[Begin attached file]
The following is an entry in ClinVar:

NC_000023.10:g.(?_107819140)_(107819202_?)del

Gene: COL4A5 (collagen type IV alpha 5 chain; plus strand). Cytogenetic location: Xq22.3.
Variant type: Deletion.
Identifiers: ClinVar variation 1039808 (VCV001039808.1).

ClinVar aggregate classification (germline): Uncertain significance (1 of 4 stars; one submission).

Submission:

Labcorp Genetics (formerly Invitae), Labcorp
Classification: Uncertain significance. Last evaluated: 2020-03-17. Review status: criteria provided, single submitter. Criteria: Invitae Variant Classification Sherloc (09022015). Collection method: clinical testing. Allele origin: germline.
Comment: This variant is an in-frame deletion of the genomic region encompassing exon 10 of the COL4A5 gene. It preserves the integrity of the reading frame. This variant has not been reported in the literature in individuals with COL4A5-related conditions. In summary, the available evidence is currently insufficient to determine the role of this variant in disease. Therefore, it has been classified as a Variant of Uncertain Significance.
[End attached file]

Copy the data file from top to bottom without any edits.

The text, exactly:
The following is an entry in ClinVar:

NC_000023.10:g.(?_107819140)_(107819202_?)del

Gene: COL4A5 (collagen type IV alpha 5 chain; plus strand). Cytogenetic location: Xq22.3.
Variant type: Deletion.
Identifiers: ClinVar variation 1039808 (VCV001039808.1).

ClinVar aggregate classification (germline): Uncertain significance (1 of 4 stars; one submission).

Submission:

Labcorp Genetics (formerly Invitae), Labcorp
Classification: Uncertain significance. Last evaluated: 2020-03-17. Review status: criteria provided, single submitter. Criteria: Invitae Variant Classification Sherloc (09022015). Collection method: clinical testing. Allele origin: germline.
Comment: This variant is an in-frame deletion of the genomic region encompassing exon 10 of the COL4A5 gene. It preserves the integrity of the reading frame. This variant has not been reported in the literature in individuals with COL4A5-related conditions. In summary, the available evidence is currently insufficient to determine the role of this variant in disease. Therefore, it has been classified as a Variant of Uncertain Significance.